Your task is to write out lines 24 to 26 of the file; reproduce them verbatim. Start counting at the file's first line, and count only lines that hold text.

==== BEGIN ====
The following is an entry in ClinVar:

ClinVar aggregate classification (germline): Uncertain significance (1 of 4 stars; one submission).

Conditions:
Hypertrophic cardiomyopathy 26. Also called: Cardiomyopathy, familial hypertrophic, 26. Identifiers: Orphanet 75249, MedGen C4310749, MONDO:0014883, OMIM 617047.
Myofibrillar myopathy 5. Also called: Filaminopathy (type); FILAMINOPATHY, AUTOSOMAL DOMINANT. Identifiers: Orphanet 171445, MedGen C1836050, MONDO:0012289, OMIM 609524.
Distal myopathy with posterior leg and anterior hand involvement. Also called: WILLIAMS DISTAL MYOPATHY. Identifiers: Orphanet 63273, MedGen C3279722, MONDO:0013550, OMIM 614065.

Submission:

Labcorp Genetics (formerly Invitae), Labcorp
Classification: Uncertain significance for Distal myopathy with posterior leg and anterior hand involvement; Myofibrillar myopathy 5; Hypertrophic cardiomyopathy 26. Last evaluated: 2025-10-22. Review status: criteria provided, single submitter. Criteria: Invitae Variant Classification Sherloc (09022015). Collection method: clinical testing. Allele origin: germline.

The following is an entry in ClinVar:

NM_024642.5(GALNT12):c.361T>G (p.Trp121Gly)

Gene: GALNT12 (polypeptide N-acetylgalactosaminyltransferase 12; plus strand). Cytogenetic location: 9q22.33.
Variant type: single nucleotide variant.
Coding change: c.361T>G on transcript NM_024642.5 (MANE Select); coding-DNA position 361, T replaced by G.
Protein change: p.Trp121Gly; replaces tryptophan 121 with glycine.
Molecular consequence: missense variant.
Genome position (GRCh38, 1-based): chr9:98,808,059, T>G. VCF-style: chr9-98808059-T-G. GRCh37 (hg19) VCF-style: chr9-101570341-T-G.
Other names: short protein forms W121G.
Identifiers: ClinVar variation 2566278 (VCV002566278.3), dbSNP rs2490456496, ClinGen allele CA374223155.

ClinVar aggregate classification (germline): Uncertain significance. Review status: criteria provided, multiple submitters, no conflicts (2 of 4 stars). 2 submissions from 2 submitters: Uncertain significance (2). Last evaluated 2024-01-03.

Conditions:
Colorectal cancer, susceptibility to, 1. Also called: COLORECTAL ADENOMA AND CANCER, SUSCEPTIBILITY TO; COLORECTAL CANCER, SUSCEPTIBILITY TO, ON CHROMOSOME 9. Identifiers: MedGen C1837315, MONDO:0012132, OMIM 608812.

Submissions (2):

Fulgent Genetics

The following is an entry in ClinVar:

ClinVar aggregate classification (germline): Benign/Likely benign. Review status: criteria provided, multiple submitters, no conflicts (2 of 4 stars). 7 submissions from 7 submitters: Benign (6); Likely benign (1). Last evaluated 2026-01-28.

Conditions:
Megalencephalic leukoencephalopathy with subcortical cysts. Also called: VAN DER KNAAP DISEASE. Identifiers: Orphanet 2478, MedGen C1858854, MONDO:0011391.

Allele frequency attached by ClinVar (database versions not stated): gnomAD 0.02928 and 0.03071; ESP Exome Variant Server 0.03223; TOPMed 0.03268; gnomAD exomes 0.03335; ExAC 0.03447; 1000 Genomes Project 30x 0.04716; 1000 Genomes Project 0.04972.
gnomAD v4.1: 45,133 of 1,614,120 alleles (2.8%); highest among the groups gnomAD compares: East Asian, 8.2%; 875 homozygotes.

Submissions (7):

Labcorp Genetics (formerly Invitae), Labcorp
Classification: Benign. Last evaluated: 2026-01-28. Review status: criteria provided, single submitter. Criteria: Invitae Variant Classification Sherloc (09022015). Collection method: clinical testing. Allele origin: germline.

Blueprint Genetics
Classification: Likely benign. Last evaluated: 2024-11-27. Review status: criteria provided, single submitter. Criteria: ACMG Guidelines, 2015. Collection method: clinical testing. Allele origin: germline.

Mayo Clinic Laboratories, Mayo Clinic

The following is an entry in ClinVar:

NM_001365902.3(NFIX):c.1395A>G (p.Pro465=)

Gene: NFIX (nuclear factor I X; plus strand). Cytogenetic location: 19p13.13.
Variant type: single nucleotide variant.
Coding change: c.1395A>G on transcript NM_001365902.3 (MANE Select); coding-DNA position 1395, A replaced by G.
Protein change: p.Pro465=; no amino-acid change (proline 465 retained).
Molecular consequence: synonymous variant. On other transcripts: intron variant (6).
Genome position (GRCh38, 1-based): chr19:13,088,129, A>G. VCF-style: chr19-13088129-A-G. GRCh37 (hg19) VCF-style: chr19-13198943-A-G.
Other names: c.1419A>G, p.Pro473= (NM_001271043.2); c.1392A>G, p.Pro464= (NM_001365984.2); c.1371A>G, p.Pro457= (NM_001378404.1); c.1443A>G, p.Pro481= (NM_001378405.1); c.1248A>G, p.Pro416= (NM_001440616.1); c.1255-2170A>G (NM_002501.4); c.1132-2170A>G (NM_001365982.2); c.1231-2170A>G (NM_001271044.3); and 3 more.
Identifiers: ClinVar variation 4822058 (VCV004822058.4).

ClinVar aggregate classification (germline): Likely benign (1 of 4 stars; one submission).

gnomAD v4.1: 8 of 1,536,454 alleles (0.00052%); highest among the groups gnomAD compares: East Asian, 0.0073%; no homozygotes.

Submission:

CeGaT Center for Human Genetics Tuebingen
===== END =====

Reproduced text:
Fulgent Genetics

The following is an entry in ClinVar:

ClinVar aggregate classification (germline): Benign/Likely benign. Review status: criteria provided, multiple submitters, no conflicts (2 of 4 stars). 7 submissions from 7 submitters: Benign (6); Likely benign (1). Last evaluated 2026-01-28.